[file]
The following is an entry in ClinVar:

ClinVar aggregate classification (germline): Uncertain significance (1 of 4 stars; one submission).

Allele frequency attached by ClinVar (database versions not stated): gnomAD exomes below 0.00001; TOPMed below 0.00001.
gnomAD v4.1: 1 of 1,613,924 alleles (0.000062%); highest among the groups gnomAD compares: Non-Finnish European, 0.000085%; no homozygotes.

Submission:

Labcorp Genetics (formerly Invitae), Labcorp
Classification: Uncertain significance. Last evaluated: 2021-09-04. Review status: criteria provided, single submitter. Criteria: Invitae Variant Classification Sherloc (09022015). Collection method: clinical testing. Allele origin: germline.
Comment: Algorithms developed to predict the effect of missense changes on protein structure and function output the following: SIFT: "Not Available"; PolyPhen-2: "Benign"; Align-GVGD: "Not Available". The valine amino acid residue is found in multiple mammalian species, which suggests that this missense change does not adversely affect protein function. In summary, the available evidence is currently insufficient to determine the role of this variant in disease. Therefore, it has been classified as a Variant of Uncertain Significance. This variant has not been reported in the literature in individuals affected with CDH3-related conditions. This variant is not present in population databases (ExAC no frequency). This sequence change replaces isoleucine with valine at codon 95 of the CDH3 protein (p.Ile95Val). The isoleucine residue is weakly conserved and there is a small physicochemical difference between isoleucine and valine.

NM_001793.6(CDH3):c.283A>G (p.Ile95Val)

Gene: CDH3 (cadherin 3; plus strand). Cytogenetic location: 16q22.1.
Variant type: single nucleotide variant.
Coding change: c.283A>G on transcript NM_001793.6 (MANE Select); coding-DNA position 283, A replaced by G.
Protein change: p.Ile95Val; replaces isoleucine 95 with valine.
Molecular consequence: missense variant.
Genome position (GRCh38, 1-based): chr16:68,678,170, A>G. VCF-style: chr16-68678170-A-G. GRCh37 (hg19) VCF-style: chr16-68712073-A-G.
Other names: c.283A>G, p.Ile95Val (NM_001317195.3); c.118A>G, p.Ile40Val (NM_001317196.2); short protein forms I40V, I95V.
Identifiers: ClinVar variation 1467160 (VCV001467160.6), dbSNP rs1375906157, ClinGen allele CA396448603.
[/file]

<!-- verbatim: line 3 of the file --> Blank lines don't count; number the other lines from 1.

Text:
Allele frequency attached by ClinVar (database versions not stated): gnomAD exomes below 0.00001; TOPMed below 0.00001.